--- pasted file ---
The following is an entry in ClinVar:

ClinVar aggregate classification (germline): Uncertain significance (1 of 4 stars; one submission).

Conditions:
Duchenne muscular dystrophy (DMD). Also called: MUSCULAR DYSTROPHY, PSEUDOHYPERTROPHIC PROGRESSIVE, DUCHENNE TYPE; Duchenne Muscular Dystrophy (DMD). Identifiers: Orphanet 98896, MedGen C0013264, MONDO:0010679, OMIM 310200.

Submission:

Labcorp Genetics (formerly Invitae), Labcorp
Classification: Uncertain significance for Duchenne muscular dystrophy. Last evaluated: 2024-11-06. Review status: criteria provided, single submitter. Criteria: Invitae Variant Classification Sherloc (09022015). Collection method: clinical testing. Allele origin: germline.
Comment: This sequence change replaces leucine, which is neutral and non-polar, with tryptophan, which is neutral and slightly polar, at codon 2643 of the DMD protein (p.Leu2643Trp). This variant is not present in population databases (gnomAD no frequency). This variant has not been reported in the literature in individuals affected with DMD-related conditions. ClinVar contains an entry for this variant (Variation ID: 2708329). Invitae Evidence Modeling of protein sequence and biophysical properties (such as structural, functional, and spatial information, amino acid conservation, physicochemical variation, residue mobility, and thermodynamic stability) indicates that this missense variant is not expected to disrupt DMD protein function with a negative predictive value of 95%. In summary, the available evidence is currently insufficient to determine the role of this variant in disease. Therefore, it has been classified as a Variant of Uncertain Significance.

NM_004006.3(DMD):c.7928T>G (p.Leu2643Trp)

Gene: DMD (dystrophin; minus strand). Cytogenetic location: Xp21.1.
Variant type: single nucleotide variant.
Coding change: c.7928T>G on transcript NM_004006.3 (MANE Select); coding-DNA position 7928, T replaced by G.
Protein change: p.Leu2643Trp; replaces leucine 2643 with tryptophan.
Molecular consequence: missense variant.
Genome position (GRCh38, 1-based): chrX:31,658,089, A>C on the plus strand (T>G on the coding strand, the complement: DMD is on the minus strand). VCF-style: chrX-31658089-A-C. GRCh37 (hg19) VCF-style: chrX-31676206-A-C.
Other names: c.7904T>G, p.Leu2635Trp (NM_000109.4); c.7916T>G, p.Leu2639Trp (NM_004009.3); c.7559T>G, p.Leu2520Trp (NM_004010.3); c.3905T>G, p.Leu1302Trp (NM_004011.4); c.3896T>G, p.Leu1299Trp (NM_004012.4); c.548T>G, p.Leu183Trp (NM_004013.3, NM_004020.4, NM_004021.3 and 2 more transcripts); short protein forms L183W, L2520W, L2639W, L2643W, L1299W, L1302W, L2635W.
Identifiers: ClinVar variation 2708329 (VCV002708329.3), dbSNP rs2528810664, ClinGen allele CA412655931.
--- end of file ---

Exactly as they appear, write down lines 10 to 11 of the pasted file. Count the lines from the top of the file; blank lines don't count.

Gene: DMD (dystrophin; minus strand). Cytogenetic location: Xp21.1.
Variant type: single nucleotide variant.